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Defenses of Minnesota's Vehicle Forfeiture Law and DWI Offenses

Minnesota Statute section 169A.63 relates to vehicle forfeitures authorized by law where the driver has engaged in unlawful conduct related to DWI/DUI offenses and the vehicle was used in the commission of the offense. The term “offenses" refers both to DWI criminal convictions and alcohol-related driver’s license revocations arising from separate incidents.

Under Minnesota Statutes, a motor vehicle used in a DWI/DUI offense may be seized and forfeited by the arresting agency under the following circumstances:

a.) The current offense is the 3rd offense within 10 years and the driver is now charged with DWI or test refusal.

b.) The current offense is the 2nd offense within 10 years and the driver is now charged with DWI with a child under the age of 16 present, or driving with an alcohol level of 0.20% or more.

c.) The current offense is the fourth offense within 10 years and the driver is now charged with felony DWI.

d.) The driver is charged with any form of DWI or test refusal while the driver’s license is under cancellation for being inimical to public safety.

e.) The driver is charged with a DWI or test refusal while the driver’s license is subject to a B card, a restriction prohibiting consumption of any amount of alcohol or controlled substance.

There is a presumption that a vehicle is subject to forfeiture if:

(1) the driver is convicted of the designated offense on whichthe forfeiture is based;

(2) the driver fails to appear for a scheduled court appearance and fails to voluntarily surrender within 48 hours after the time required for appearance; or

(3) the driver’s conduct results in a designated license revocation and the driver does not seek timely judicial review or judicial review is upheld. Minn. Stat. § 169A.63, subd. 7.

Once a vehicle has been seized and a forfeiture notice provided, the Municipality seeking the vehicle forfeiture may retain possession until the underlying criminal or civil proceeding resulting in the seizure has been concluded in its favor.

To challenge any forfeiture, a vehicle owner MUST file an action in Court within thirty (30) days of receiving the forfeiture notice. The action will seek a JUDICIAL REVIEW as to whether the Municipality properly applied the law to the forfeiture action.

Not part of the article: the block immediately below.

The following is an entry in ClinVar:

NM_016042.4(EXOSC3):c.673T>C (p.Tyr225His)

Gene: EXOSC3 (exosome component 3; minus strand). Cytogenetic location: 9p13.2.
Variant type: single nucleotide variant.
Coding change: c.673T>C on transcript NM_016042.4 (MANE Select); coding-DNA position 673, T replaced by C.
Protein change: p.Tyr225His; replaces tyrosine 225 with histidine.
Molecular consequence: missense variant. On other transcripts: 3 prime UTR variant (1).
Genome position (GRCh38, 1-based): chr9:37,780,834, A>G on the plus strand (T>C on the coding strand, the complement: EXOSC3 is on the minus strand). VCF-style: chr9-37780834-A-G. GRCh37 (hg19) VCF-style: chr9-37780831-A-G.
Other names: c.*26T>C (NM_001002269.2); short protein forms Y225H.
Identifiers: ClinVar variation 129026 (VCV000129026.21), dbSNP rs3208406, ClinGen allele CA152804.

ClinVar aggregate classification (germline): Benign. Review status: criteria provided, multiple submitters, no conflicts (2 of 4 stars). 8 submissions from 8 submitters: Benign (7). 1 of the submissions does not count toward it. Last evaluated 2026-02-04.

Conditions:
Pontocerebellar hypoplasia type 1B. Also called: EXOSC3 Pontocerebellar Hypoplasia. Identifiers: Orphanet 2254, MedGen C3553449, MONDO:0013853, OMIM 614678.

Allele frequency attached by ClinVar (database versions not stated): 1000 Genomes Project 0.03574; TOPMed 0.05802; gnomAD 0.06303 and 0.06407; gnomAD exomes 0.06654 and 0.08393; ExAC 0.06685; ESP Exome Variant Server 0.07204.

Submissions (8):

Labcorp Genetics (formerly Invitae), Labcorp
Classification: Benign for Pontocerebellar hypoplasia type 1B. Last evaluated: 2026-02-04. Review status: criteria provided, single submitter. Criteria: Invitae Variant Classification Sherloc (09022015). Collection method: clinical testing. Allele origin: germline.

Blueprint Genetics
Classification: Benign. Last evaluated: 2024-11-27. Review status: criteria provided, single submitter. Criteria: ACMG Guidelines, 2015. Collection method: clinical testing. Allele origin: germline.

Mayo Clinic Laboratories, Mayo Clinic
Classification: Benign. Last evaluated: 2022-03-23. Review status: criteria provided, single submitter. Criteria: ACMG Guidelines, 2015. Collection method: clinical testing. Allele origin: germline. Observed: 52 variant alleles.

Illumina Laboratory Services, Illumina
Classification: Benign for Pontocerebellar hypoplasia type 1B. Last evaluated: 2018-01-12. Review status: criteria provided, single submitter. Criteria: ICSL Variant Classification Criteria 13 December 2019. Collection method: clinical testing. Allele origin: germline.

If the vehicle is $7,500 or less, an action may be filed in small claims court, called conciliation court in Minnesota, where the forfeiture took place. If its value is greater than $7,500, an action must be filed in District Court.

There are many defenses to a forfeiture action. Certainly prevailing in the underlying case resulting in the vehicle forfeiture is a defense and the vehicle must be returned to the owner immediately if the person charged with committing the designated offense appears in court and is not convicted of the offense, or the license revocation is rescinded under Minn. Stat. § 169A.63, subd. 9. Other defenses may apply related to the identity of the vehicle’s true owner, and their knowledge regarding the vehicle’s use. If the owner of the vehicle was not the driver committing the violation, the vehicle may be saved if the owner can demonstrate by clear and convincing evidence that the owner did not have actual or constructive knowledge that the vehicle would be used or operated unlawfully or that the owner took reasonable steps to prevent use of the vehicle by the offender.

If the offender is a “family or household member" and has three or more prior impaired driving convictions, the owner is presumed to know of any vehicle use by the offender that is contrary to law (including but not limited to a violation of driving without a valid license, failure to produce proof of insurance, driving restrictions, DWI, underage drinking and driving, and open bottle law). If the driver is the owner or a co-owner, the vehicle may be subject to forfeiture even if a joint owner was unaware that the vehicle would be used for an unlawful purpose.

Additionally, vehicles that are subject to a security interest or a long-term lease agreement are subject to those interests unless the secured party or lessor had knowledge of or consented to the action on which the forfeiture is based and did not take reasonable steps to terminate use of the vehicle by the offender under Minn. Stat. § 169A.63, subd. 7.

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